CDB’s Rmb1.5 billion bonds mature in 2027, meaning that they possess the longest tenor of any debt transaction conducted in the offshore renminbi market.
Sources close to the deal told Asiamoney PLUS that CDB was an optimal issuer for the long-tenor bonds because it is a strong brand name for investors with deep roots in the dim sum space. The bank has now issued Rmb15.5 billion (US$2.46 billion) in offshore CNH notes through four separate bond transactions.
The mixture of a strong track record and robust balance sheet is required to entice investors to long-term dim sum market, analysts say. Other Chinese top tier banks will be the most likely contenders.
“Only the solid names will come out,” said Chia Woon Khien, managing director and head of local markets strategy of emerging Asia at RBS. “I think few will venture to issue as far as 15-year bonds, and you issue when you really need the money.
“Corporates don’t really issue beyond five years, with only some corporate property developers and infrastructure companies that would consider 10 years,” she continued. “Banks are the ones that may go long as 15 years, and they would be the ones to consider longer-dated bonds in the future.”
Several other banks may seek to quickly follow CDB into the CNH market. Earlier this week, CDB was named as one of 10 Chinese financial institutions approved to raise up to Rmb25 billion in offshore renminbi debt. The other financial institutions mentioned were Export-Import Bank of China, Agricultural Development Bank of China, Industrial & Commercial Bank of China, Agricultural Bank of China, Bank of China, China Construction Bank, and the China units of Bank of East Asia and HSBC Holdings.
However, the desire of these lenders to do similar deals could be stymied by relatively unappealing valuation levels.
Institutions typically favour the offshore renminbi market over the local alternative because they can price deals in the former with lower coupons. But Chia says the pricing of CDB’s bonds was on par with similarly termed mainland debt.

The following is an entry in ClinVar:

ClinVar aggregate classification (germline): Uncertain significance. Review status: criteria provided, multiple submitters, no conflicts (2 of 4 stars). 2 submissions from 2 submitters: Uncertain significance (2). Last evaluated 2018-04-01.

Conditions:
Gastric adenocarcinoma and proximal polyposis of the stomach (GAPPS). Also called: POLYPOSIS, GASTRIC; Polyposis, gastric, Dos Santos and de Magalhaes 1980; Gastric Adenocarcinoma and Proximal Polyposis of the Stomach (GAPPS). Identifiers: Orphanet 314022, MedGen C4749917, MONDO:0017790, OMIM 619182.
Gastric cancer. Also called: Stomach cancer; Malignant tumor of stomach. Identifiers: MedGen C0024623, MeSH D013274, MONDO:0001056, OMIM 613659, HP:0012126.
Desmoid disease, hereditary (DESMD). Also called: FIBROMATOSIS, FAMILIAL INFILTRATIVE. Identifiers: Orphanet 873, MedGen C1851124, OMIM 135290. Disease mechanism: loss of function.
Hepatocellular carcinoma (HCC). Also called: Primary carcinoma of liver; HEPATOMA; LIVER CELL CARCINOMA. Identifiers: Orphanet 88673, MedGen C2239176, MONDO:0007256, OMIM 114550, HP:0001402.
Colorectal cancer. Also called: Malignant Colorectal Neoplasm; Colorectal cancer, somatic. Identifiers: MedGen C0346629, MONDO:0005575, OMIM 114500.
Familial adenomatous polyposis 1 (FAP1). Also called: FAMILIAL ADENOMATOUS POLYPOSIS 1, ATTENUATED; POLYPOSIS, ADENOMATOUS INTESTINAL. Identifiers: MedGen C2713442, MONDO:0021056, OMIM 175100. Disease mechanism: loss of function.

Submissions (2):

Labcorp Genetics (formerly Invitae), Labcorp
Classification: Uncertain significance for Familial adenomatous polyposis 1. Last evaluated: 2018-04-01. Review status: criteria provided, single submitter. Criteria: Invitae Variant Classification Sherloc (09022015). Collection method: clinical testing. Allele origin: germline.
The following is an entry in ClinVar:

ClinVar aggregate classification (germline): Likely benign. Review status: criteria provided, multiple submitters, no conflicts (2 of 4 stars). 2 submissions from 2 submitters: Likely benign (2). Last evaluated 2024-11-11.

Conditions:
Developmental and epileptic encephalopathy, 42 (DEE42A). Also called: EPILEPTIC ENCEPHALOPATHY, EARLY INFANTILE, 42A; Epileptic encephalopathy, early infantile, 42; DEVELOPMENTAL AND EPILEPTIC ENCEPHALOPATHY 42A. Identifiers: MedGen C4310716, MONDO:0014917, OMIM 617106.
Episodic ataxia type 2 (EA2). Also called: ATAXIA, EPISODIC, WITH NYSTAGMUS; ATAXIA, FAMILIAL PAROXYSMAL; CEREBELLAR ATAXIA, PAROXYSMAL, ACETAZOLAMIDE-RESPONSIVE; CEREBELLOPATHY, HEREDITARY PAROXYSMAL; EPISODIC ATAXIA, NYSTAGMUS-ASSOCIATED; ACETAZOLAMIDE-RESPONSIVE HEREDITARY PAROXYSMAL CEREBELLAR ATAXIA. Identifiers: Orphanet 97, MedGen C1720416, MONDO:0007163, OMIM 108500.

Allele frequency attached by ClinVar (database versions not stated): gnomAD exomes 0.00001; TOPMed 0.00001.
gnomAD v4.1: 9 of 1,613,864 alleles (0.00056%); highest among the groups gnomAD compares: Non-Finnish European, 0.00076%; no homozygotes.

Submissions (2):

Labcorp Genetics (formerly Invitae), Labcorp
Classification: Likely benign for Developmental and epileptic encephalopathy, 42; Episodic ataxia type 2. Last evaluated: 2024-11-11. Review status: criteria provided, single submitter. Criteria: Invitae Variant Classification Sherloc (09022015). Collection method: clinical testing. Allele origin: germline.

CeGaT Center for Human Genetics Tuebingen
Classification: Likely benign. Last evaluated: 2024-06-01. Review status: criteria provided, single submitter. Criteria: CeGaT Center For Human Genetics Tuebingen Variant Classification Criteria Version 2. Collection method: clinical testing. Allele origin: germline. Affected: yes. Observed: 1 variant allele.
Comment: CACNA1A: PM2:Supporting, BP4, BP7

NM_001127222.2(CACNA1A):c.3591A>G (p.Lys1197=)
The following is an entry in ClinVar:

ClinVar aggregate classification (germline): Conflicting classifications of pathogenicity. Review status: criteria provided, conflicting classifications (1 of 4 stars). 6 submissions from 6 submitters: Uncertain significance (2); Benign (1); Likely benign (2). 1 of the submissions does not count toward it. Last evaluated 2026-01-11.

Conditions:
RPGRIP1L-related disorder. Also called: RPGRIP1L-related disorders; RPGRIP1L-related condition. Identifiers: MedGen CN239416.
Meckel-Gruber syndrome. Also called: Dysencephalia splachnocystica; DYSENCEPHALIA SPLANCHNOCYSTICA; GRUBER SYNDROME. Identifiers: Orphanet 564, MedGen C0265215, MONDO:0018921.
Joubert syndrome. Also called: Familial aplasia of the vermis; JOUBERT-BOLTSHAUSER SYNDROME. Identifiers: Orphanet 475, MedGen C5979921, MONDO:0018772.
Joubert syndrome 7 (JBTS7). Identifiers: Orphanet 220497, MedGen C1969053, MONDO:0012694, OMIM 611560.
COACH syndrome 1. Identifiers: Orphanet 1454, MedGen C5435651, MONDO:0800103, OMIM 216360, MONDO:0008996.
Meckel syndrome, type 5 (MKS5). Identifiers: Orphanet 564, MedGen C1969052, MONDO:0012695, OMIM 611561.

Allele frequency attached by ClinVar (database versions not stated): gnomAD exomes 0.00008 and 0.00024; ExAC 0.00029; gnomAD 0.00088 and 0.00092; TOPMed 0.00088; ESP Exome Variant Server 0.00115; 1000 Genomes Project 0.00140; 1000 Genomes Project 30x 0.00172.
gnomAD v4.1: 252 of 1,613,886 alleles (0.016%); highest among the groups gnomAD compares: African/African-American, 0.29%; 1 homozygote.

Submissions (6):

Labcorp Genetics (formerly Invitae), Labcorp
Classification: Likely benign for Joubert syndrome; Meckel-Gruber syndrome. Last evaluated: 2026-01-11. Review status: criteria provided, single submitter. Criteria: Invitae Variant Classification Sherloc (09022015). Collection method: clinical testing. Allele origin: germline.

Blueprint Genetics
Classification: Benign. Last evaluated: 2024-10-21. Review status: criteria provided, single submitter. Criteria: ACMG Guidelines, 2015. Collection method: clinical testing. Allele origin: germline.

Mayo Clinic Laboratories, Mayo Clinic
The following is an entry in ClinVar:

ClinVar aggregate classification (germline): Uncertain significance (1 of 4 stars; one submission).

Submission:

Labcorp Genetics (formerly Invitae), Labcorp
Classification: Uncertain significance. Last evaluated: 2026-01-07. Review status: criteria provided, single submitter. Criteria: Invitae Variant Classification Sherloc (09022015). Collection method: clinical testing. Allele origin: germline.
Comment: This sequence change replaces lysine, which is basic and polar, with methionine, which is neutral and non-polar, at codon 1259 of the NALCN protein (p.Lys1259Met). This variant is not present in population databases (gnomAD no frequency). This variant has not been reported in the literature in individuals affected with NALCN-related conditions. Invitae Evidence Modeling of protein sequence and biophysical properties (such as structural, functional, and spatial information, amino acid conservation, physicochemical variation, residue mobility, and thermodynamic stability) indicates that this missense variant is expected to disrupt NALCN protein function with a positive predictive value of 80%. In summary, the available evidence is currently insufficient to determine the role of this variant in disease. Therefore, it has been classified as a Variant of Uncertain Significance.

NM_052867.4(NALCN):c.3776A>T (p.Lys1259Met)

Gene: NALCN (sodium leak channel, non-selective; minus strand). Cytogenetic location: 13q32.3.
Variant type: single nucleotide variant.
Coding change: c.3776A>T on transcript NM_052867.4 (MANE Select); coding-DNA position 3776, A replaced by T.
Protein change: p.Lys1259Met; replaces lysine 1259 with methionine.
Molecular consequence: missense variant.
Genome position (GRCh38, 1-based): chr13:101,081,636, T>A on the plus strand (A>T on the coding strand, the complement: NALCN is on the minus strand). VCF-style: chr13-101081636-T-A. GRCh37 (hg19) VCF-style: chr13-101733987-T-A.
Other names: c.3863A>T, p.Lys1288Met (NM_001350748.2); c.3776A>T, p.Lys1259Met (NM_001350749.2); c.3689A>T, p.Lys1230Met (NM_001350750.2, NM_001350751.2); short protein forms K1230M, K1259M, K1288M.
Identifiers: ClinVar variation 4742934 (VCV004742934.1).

CDH priced its 15-year CNH bonds to offer a yield of 4.2%.
“CDB listed a similar product - a 10-year onshore bond - a few days earlier than this 15-year offshore bond, which was issued at 3.85%,” Chia noted. “In comparison to the CNH bond’s 4.2% yield, that’s a very reasonable roll up between onshore and offshore.”
She believes that this means CDB conducted the transaction less to be a trailblazer and more because it genuinely needs the cash.
“If it [CDB] issues a bond that has a 4.2% coupon in a year when the market is tanking, it’s not going to get very far,” Chia said. “So for that, it’s looking for the money.”
Another hurdle is the depth of the investor market. Few groups would have interest in holding such long-dated bonds, with the key exceptions being pensions and insurance companies. The two groups comprised 73% of the buyers of CDB’s bonds, sources close to the issue say.
“Investors in these bonds will be those that use renminbi as part of their businesses, so I wouldn’t expect a large UK insurance company, for example, to be among this investor class because it doesn’t write renminbi contract. These investors will largely be Chinese or Greater China-based,” said one source close to the issue. “I would say that, at this juncture, issuances of long-tenor bonds will be slim because it’s still a relatively young market for both investors and issuers.”
CDB initially planned to split its issue into a 10-year tranche and a 15-year tranche, but opted to fully issue the longer-dated security given market demand.
The longest-dated deals prior to CDB’s transaction were 10-year dim sum bonds issued by the Asian Development Bank, Industrial & Commercial Bank of China, and the Chinese government.